While modern virtual reality (VR) technology is fast moving into the educational environment, little research has been made on how these tools affect learning outcomes,media reported. Now a new study from Japan suggests that VR may inhibit the effective formation of visual memory and, in some cases, lead to poor educational outcomes.
The new study focuses on differences in visual memory retention between active VR and passive VR. Active VR refers to the response of a headset (HMD) to subjective action that enables the user to conduct a subjective survey of the environment from different visual perspectives, and passive VR refers to providing a separately locked view regardless of the head movement of the head socket.
It is reported that 40 subjects took part in the study, of which active and passive accounted for half. Each subject watched a video in a museum with 10 paintings by Peter Paul Rubens and 10 paintings by Nicholas Pussan, both famous Baroque artists. After viewing and two weeks later, all participants were subjected to a series of memory tests.
Interestingly, while the memory test results of both the positive and negative groups were similar after the viewing, the results of the positive group decreased after two weeks, while the memory of the negative group performed well. The study suggests that active VR viewing reduces a person’s ability to form strong visual memories to some extent.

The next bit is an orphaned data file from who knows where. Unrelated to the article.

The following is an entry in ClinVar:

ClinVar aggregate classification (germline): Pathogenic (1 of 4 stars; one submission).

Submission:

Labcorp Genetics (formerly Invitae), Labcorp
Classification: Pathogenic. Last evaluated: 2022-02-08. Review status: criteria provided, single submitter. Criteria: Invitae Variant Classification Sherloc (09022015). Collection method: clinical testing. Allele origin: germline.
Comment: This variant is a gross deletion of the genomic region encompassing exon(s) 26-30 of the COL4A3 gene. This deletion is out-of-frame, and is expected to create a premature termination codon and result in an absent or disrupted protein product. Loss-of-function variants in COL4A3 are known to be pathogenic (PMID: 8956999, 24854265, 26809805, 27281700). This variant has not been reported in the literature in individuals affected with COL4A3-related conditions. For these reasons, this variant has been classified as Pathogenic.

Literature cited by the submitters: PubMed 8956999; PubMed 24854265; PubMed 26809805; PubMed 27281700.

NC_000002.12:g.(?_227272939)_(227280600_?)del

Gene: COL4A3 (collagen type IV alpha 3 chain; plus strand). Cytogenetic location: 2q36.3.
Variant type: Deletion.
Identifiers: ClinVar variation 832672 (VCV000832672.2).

Exactly what underpins these findings is unclear, but the researchers have some hypotheses to explain. The simplest explanation is that participants in the active viewing group spend less time watching the painting because they can choose to see other things in the room. Another hypothesis is that increased immersion in active VR can place a greater cognitive load on the brain, which ultimately inhibits effective visual memory formation. A recent eegogram study of cognitive processes during learning suggests that an immersive VR experience may inhibit learning because of the cognitive load of the experience.
The researchers’ next step is to study how active VR viewing disrupts visual memory formation and whether certain types of object learning, such as sculpting learning or deep-sensory learning, are enhanced by the active 3D VR experience.
“Based on current research, in order to use HMD more effectively, VR should be provided with specific content and guidance to help students remember more correctly and more effectively,” the researchers concluded. “
The study was published in Frontiers in Psychology.